The food was mediocre, but I didn’t die.  I took a couple of extra blood pressure pills when the pounding in my head started, and by the time I got home my blood pressure was so low I didn’t have any business being alive.

I found myself wondering why the FDA cops who faint and revive themselves over one-in-a-billion risks to human health otherwise haven’t jumped on this like ugly on a monkey.

Old Jules

Today on Ask Old Jules: 

Historical Events Duplicated Today?

Old Jules, does any time in history correspond to what’s going on within the US today?

Wobblehead Extensions, Crowfoots and Mayan Ruins in Georgia

Good morning readers. I’m grateful you’re here reading this cold morning.

Every time we think we’ve got things figured out and can make pronouncements to one another without fear of someone making a counter-pronouncement back at us with any danger of validity this seems to happen.  Some smarty-pants academian digs around where he’s got no business being and spang finds something to cut us off at the knees.

In this instance it’s fairly solid physical evidence a Mayan city once thrived in the otherwise non-Mayan and feet-implanted-in-the-ground US state of Georgia.  The offending pointee-headed guy with the cheek to find it doesn’t even have the courtesy to be a US academian who can be bludgeoned by grant money and sneers from his peers to shut the hell up about it and not go around shaking and rattling previous pronouncements.

1,100-year-old Mayan ruins found in North Georgia http://tinyurl.com/d5gwjpq

When evidence began to turn up of Mayan connections to the Georgia site, South African archeologist Johannes Loubser brought teams to the site who took soil samples and analyzed pottery shards which dated the site and indicated that it had been inhabited for many decades approximately 1000 years ago. The people who settled there were known as Itza Maya, a word that carried over into the Cherokee language of the region.

The city that is being uncovered there is believed to have been called Yupaha, which Spanish explorer Hernando de Soto searched for unsuccessfully in 1540. So far, archeologists have unearthed “at least 154 stone masonry walls for agricultural terraces, plus evidence of a sophisticated irrigation system and ruins of several other stone structures.” Much more may still be hidden underground.

A good level-headed other good US scholar took a more level-headed approach to the finds:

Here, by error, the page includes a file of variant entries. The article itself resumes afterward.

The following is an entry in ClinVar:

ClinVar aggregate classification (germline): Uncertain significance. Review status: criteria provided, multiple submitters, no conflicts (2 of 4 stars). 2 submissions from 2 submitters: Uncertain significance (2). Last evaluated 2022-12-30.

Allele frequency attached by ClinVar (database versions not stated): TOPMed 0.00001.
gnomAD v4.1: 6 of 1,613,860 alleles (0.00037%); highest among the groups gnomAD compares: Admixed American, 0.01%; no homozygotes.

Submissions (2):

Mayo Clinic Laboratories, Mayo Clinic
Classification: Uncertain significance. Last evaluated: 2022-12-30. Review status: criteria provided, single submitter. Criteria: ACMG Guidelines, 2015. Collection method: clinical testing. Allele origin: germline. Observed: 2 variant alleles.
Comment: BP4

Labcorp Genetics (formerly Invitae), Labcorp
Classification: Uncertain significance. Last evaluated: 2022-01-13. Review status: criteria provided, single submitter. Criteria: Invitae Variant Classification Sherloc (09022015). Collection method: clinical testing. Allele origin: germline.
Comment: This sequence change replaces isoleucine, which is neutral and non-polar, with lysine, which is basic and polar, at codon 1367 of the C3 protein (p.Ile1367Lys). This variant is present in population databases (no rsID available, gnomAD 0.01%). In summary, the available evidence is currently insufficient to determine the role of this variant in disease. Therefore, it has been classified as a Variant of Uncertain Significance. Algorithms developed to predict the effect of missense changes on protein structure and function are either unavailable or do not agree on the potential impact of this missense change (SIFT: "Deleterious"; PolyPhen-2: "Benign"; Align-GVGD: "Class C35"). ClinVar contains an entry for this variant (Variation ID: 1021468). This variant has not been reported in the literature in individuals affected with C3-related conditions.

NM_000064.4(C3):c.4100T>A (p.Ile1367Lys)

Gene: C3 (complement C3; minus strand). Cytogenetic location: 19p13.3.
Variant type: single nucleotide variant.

UPDATE: Raw Story contacted another UGA Scientist, Dr. B. T. Thomas of the Department of Environmental Science, who indicated that, while it is unlikely that the Mayan people migrated en masse from Central America to settle in what is now the United States, he refused to characterize Thornton’s conclusions as “wrong,” stating that it is entirely possible that some Mayans and their descendants migrated north, bringing Mayan building and agricultural techniques to the Southeastern U.S. as they integrated with the existing indigenous people there.

He didn’t go on to say what needs saying.  Namely that the South African guy needs to go home and  tend his own affairs.  There’s plenty of digging to be done in Africa and plenty of good US academians capable of handling any digging needs doing here.  And most especially the South African guy needs to be kept away from the copper artifacts found in Florida and Georgia in other mounds that bear a strong similarity to Aztec artifacts in Mexico.

We don’t need any guys running around in pickup trucks drinking beer and talking about Mayan calendars.  Things are already complicated enough.

Which brings me to crowfoots and wobblehead extensions.  I borrowed Little Red yesterday and went into Kerrville.  I spent a goodly while hanging around in the AutoZone store picking the brains of guys in bib overalls with grease under their fingernails.

Those wobblehead extensions offer a new lease on life for the hope of getting the starter off the Communist Toyota.  The crowfoots might be helpful getting the new one back on.  Not pictured here, but also new to  the anti-Japanese engineering arsenal is a mirror that swivels at the end of a telescoping handle for looking into places nobody ever intended them to be looked into.

Old Jules

Two Big Events in One Day!

Wow.  I must be living right.

First, at the Hospice Thrift Store in Kerrville I found these gloves with no fingertips for $1.50.  When it’s cold in this cabin I go to 18 layers of longjohns and sweatsuits, Sorel snowboots and innovative headgear.  But my fingers stiffen until I can only use the computer with a lot of mistakes.

I’m thinking those gloves are going to fix that one.

But on arriving back home and tuning the computer to this frequency I found to my delight that Michael had explained the solution to another one I’ve been scratching my head over longer than I care to admit.

Thank you Michael.

Old Jules